We are also working with Lloyd’s, as a member of the Technical Advisory Group, on their Futureset project. Lloyd’s launched Futureset in February and, throughout 2021, it will focus on the landscape of systemic risks, including exploring lessons learned from the pandemic, as well as examining the global risks brought about by climate change. The first phase of this work will focus on defining a systemic risk register and a risk appetite matrix, in addition to identifying around 10 priority risks for further modelling.

In July last year, Lloyd’s also outlined three open-source frameworks that are currently being pursued, namely Restart, Recover Re and Black Swan Re. Restart is a market insurance pool to offer non-damage business interruption cover in the shorter term and is on course to go live later this year. The ABI is also engaged with the work being done on a so-called ‘Pan Re’ model that we heard so much about this time last year. Our Chair, Jon Dye, sits on the senior steering group and we have input our experiences of negotiating Flood Re into the wider work.

At the same time, we are also monitoring work being done in the international sphere on pandemic cover. We are feeding into the work that the European regulator, EIOPA, is doing in terms of looking at systemic risks and we are in regular contact with insurance trade associations in Europe, the US and across the world, many of whom have also been considering the issues associated with the insurability of pandemics in some detail. The message across all jurisdictions appears to be the same – Governments are not yet ready to discuss managing the risks associated with a future pandemic given that so much energy, money and intellectual capital is being directed towards the ongoing fight against Covid-19.

Informed by thinking and lessons from other jurisdictions as well as the further work many across the London insurance market are continuing to do, there will be a time to engage with the UK Government. We will need to discuss the design of any solution to the future management of pandemic risk and whether there is a desire on the part of Government to work towards the development of some future arrangement. That time will come, but that time is not now. Until then, we need to continue to work together as an industry to develop the thinking necessary to inform that discussion.

Climate change and sustainability

Although Covid-19 forms the backdrop to so much of what we are all doing on a day-to-day basis and forms a key component of the new risk landscape in which we are all operating, we cannot allow it to become all-consuming. So, the third theme of my remarks today is around the critical issue of climate change and sustainability. At this stage, it is not clear what impact the ongoing pandemic will have on what would otherwise have been the largest international summit the UK has ever hosted, but the UK’s role as COP-26 President has sharpened the focus of business and wider society on the issues of climate change.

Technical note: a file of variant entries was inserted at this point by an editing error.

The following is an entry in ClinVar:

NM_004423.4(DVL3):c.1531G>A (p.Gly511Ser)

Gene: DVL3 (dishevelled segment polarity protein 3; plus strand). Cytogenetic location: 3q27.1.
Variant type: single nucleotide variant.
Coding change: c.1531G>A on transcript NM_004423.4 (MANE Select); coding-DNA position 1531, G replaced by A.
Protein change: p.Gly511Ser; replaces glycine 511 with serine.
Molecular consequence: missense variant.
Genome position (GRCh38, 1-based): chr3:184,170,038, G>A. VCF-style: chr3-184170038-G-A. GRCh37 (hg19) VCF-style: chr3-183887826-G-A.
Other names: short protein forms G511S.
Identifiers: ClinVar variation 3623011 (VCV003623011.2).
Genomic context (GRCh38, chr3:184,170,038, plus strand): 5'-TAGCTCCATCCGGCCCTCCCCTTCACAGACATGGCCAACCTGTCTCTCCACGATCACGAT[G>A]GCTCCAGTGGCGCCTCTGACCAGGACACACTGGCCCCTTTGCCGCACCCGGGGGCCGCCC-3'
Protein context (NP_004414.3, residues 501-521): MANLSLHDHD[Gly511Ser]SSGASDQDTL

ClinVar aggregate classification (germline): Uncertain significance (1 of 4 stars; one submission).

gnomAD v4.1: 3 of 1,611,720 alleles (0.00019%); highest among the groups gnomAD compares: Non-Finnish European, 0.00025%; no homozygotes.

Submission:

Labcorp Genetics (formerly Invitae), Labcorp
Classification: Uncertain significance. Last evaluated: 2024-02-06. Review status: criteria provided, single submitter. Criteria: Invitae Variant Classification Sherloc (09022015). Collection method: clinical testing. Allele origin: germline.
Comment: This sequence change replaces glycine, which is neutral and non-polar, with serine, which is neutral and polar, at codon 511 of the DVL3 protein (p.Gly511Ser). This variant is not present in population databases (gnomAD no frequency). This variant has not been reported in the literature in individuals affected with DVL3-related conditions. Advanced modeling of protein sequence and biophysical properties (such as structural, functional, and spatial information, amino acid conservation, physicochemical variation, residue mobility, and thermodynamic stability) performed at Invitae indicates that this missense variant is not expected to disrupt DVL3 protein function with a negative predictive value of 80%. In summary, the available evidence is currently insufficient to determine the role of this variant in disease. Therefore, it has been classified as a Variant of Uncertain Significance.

Right at the outset of my remarks on this topic though, I wanted to emphasise that climate change is absolutely fundamental to the insurance industry's long-term prospects and insurance has a unique role to play from two perspectives. Firstly, as major institutional investors, insurers have the capacity to drive the growth in renewable energy and sustainable infrastructure needed to mitigate global temperature change. Secondly, as risk managers, insurers are at the forefront of picking up the pieces when things go wrong so have a key role to play – working with many in the audience today – to identify the risks arising from climate change and to mitigate and adapt to prevent them from occurring. This will be one of the key questions explored in the forthcoming Climate Biennial Exploratory Scenario – involving 10 of the largest insurers alongside the banking sector. But even if regulators were not interested, the case for action is compelling.

The impact of flooding and extreme weather in recent years is already evidence of the potential scale of physical risk. Even in the UK, which has a comparatively benign climate compared to other parts of the world, we face significant questions about how rising sea levels and more extreme weather will impact flood risk, the largest nat-cat risk the UK faces. There is an urgent need for further investment in flood defences, for planning decisions to account for likely future flood risk and for homes to be built and maintained in a way that minimises the damage flooding can cause. Too often the action needed to minimise the impact of flooding only comes after a flood event has occurred.